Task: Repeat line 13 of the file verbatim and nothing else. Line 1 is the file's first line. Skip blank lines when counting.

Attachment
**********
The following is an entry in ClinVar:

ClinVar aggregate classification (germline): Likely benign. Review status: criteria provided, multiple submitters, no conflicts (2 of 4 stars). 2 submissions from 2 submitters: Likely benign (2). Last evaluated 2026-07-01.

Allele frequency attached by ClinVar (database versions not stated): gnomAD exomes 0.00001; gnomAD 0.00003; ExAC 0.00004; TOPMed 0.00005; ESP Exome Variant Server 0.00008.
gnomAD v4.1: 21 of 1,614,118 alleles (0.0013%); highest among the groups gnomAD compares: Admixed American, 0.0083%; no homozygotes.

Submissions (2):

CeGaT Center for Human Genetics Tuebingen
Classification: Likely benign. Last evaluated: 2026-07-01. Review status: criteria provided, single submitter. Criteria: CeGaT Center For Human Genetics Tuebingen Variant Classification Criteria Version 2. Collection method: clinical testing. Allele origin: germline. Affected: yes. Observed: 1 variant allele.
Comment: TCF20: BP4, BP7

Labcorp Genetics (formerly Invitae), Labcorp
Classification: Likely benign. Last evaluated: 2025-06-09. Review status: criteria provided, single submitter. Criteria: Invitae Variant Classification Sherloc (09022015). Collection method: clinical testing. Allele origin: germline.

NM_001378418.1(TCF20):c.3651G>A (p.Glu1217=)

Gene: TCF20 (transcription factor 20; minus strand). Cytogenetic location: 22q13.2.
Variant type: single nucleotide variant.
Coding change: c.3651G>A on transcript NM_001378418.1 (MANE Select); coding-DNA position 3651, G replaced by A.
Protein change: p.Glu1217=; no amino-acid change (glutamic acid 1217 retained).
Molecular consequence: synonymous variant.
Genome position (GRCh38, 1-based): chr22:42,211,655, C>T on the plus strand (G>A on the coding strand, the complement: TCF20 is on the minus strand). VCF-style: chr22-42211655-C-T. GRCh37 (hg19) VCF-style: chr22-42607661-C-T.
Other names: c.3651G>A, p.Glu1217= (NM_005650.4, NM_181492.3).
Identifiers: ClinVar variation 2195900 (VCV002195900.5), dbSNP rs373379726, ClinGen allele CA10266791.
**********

Variant type: single nucleotide variant.